WHO publishes new recommendations for a positive postpartum
A few years ago, the World Health Organization (WHO) published a guide with 56 recommendations and suggestions for a positive childbirth experience , whose objective was to establish global standards of care for pregnant women and reduce the number of unnecessary medical interventions .
Now, through a statement on its website , the WHO has published for the first time a guide with recommendations for the first six weeks after childbirth , in order that new mothers and their newborn babies have a postpartum experience positive.
According to information provided by the WHO, more than three women and babies out of 10 do not currently receive postnatal care in the first days after birth. This period is especially important, as it is when most maternal and child deaths occur.
” The need for quality care for mothers and newborns does not stop once the baby is born ,” explains Dr. Anshu Banerjee, Director of the Department of Maternal, Newborn, Child and Adolescent Health and WHO Aging. ” Indeed, the birth of a baby is a life-changing event, one filled with love, hope and excitement, but one that can also cause unprecedented stress and anxiety. Parents need strong health care and support systems, especially mothers, whose needs are too often neglected when the baby is born .”
For this reason, the document entitled ” WHO recommendations on maternal and newborn care for a positive postnatal experience ” has been published, which includes 63 recommendations in total, of which 31 are new or updated. Check out more at our site Prince Blog.
The new WHO guidelines for a positive postpartum experience
As we mentioned at the beginning, this new guide aims to improve the quality of care that mother and baby receive in the first weeks after childbirth , in order to improve the health and well-being of both.
According to the description of the brochure, a positive postnatal experience is defined as “one in which women, newborns, couples, parents, caregivers and families receive constant information, reassurance and support from workers motivated health care providers, where a resourceful and flexible health system recognizes the needs of women and babies, and respects their cultural context.
Currently this new document is only available in English, so we will briefly review the main recommendations included in it.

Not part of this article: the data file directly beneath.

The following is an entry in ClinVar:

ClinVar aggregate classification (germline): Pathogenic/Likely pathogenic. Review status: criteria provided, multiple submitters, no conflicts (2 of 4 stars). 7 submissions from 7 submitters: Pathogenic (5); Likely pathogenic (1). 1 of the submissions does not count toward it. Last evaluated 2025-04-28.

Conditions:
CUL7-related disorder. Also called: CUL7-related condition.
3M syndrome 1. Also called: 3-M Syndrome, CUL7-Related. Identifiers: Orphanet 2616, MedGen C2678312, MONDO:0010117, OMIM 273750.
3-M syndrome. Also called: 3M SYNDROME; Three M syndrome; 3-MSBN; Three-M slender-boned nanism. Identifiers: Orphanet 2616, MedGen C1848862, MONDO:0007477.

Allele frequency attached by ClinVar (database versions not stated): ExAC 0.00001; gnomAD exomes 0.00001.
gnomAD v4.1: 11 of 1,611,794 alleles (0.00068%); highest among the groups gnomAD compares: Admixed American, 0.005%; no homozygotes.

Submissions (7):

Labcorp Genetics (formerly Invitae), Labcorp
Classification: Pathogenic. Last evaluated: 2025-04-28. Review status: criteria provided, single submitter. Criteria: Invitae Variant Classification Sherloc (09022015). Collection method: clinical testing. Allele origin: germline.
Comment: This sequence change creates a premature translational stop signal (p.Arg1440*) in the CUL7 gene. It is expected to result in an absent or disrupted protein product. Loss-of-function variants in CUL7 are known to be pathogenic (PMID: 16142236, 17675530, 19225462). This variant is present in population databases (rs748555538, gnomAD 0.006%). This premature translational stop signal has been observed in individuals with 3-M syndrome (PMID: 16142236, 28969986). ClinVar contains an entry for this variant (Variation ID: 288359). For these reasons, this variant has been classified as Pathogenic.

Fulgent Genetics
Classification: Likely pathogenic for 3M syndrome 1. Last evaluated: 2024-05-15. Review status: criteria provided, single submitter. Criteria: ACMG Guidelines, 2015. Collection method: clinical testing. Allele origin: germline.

What is included in this new guide
All the recommendations are based on scientific evidence , of which it is mentioned that 32 are recommendations that already existed by the WHO, while another 31 have been recommendations that were updated or included for the first time.
The guide is divided into three main blocks : maternal care, newborn care, and health systems and interventions.
In the maternal care section , the first check-ups after childbirth are included, interventions for common physiological symptoms and signs (such as perineal pain and postpartum pain or contractions ), preventive measures for certain complaints (such as mastitis or postpartum constipation ), interventions of mental health to prevent and detect postpartum anxiety or depression , recommendations related to physical activity, as well as recommendations on contraceptives.
Regarding the care of the newborn , the guide includes the first check-ups of the newborn after delivery (to detect eye abnormalities and hearing deficiencies, as well as the administration of the corresponding vaccines), preventive measures to avoid infections, development and growth of the baby (including early stimulation exercises ) and recommendations to promote breastfeeding .
For the section corresponding to health systems and interventions , the WHO puts postpartum check-ups first (four in total: in the first 24 hours after delivery, between 48 and 72 hours, between 7 and 14 days and during the sixth week postpartum), followed by care and check-ups in the first 24 hours and before discharge of the mother and baby, as well as providing mothers and fathers with information that facilitates the transition home with the baby , as well as the inclusion of the father in the care of mother and baby during the postpartum period .